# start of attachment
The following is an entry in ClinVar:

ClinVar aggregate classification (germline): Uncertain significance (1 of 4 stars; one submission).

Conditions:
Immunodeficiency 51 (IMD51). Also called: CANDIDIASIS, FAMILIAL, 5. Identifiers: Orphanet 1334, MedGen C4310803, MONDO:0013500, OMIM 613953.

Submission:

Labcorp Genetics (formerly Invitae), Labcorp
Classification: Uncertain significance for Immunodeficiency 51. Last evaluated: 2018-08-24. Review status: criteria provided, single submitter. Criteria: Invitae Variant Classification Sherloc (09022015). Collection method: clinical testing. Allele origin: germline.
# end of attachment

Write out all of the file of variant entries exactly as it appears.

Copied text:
The following is an entry in ClinVar:

ClinVar aggregate classification (germline): Uncertain significance (1 of 4 stars; one submission).

Conditions:
Immunodeficiency 51 (IMD51). Also called: CANDIDIASIS, FAMILIAL, 5. Identifiers: Orphanet 1334, MedGen C4310803, MONDO:0013500, OMIM 613953.

Submission:

Labcorp Genetics (formerly Invitae), Labcorp
Classification: Uncertain significance for Immunodeficiency 51. Last evaluated: 2018-08-24. Review status: criteria provided, single submitter. Criteria: Invitae Variant Classification Sherloc (09022015). Collection method: clinical testing. Allele origin: germline.